Ugh, I still remember the time in high school when I was going through that phase when I was reading Chuck Klosterman and Bret Easton Ellis and Chuck Palahniuk books ‘round the clock and thought that I was like, supremely mature for my age and I had a theory that the more I kept reading these books the more I’d wind up becoming so very jaded from the world around me in that way that only a sheltered suburban girl with zero hardship in her life romanticizes fiction to be akin to her own existence. Thankfully, The Onion showed up senior year and got me back on the right track again where I was laughing at everything and felt quite happy not to be a creepy ’80s yuppie with substance abuse problems who saw everything in shards and fragments in life.
To be fair though, this book had maybe two decent chapters in it so I can’t fully rag on it too much. (The introduction is one of ‘em.)
Flashback Friday moment du jour.
When I was 13, I had an identity crisis. I woke up one morning and knew nothing about myself. I didn’t know what I liked or believed in or stood for and felt like all of the things that had influenced me thus far in life were all of the wrong things. I was panicked about my future and what I wanted to do with my life and felt like everything was caving in and crashing down all around me. For the next three years, I went through a phase I like to refer to as my angry years. I challenged everything and everyone that I could. I read a lot and the more banned/adult themed the book, the more inclined I was to pick it up. I explored different religions and political leanings. “Thinking outside of the box” was the phrase most people used to describe me. I yelled way too much and wore a frown on my face like it was my job. My parents and I fought a lot and I had a pretty sassy mouth with them too. I was perpetually clad in black. I went on long walks alone many days to think (and sometimes because my mother would kick me out of the house so it was a good way to cool down for two hours or so when I eventually came back). And I wrote a lot, which has long been my means of self expression and how I get out feelings I have buried deep inside of myself. (None of that writing will ever, EVER, see the light of day. Ever. I need to go home and burn some of my old diaries, actually.)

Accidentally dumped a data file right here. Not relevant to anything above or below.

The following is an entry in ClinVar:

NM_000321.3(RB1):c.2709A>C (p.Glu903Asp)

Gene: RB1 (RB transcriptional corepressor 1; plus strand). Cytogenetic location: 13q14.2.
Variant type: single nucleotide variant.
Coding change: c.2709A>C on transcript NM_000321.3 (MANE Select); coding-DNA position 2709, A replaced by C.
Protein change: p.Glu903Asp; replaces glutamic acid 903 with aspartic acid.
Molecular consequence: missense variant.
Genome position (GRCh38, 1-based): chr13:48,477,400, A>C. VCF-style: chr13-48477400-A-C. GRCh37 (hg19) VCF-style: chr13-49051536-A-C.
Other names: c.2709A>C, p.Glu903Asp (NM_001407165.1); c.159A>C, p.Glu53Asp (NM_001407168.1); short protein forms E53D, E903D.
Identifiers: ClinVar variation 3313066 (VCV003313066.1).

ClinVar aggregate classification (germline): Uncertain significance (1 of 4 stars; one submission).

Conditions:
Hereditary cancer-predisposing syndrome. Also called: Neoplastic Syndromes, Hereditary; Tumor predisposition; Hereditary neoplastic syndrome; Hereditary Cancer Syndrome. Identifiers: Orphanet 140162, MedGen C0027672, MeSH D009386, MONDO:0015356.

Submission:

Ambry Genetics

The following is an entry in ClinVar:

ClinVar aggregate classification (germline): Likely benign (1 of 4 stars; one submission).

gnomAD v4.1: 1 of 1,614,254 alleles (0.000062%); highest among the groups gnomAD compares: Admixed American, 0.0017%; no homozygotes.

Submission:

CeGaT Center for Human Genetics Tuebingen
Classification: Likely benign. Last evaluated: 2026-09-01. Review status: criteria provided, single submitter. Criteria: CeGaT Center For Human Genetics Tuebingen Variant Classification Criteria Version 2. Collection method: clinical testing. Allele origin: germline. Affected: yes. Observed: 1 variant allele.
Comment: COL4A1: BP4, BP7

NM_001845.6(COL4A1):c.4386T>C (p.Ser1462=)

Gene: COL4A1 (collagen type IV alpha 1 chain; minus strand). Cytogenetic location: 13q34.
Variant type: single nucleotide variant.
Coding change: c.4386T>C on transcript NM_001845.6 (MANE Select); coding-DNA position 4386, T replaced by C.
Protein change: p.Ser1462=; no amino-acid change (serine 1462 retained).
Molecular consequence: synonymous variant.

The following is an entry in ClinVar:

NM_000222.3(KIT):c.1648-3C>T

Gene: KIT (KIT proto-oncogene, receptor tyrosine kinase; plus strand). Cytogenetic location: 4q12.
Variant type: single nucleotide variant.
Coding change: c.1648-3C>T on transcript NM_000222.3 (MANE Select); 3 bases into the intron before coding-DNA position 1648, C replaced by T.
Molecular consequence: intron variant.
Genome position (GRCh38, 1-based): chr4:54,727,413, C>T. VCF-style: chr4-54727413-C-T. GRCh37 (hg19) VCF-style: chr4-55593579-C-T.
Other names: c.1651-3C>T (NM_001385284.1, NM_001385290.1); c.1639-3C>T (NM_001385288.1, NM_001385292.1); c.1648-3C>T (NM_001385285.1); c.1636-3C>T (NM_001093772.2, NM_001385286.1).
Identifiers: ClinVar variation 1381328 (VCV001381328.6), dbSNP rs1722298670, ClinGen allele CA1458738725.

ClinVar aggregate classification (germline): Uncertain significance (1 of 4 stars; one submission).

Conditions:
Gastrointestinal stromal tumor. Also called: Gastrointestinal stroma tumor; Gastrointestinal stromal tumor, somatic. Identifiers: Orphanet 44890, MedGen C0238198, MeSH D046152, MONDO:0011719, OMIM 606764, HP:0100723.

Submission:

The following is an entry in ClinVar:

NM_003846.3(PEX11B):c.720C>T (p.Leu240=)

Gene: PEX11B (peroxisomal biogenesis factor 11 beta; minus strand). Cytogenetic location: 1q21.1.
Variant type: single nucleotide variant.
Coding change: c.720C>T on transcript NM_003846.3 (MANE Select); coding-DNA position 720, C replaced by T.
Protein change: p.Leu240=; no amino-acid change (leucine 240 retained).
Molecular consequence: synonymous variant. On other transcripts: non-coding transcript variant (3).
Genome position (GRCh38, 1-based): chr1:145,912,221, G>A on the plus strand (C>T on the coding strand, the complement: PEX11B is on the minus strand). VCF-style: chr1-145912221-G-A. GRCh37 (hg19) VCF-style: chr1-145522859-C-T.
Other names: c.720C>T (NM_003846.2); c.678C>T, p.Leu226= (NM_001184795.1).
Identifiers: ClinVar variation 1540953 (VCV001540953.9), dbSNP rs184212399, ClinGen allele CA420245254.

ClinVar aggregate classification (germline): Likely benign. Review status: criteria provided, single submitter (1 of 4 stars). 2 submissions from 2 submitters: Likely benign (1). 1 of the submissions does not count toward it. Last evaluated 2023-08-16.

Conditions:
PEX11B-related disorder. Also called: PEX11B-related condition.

All in all, it was an interesting time in my life and one that even though I was seen as a loose cannon during it, I’m glad I went through the phase and certainly at that age because I started working two jobs at 16 which shaped me quite a bit and pulled me out of that phase fast. Anyways, this was one of my favorite songs in and around this time period. Cradle of Filth’s “Nymphetamine.”* Which does feature guest vocal from the lovely Liv Kristine, who still remains one of my favorite female vocalists today so it’s nice that I still tote around bits and pieces of my past here and there into my present.
*Younger Heather could she was such a hardcore badass listening to CoF.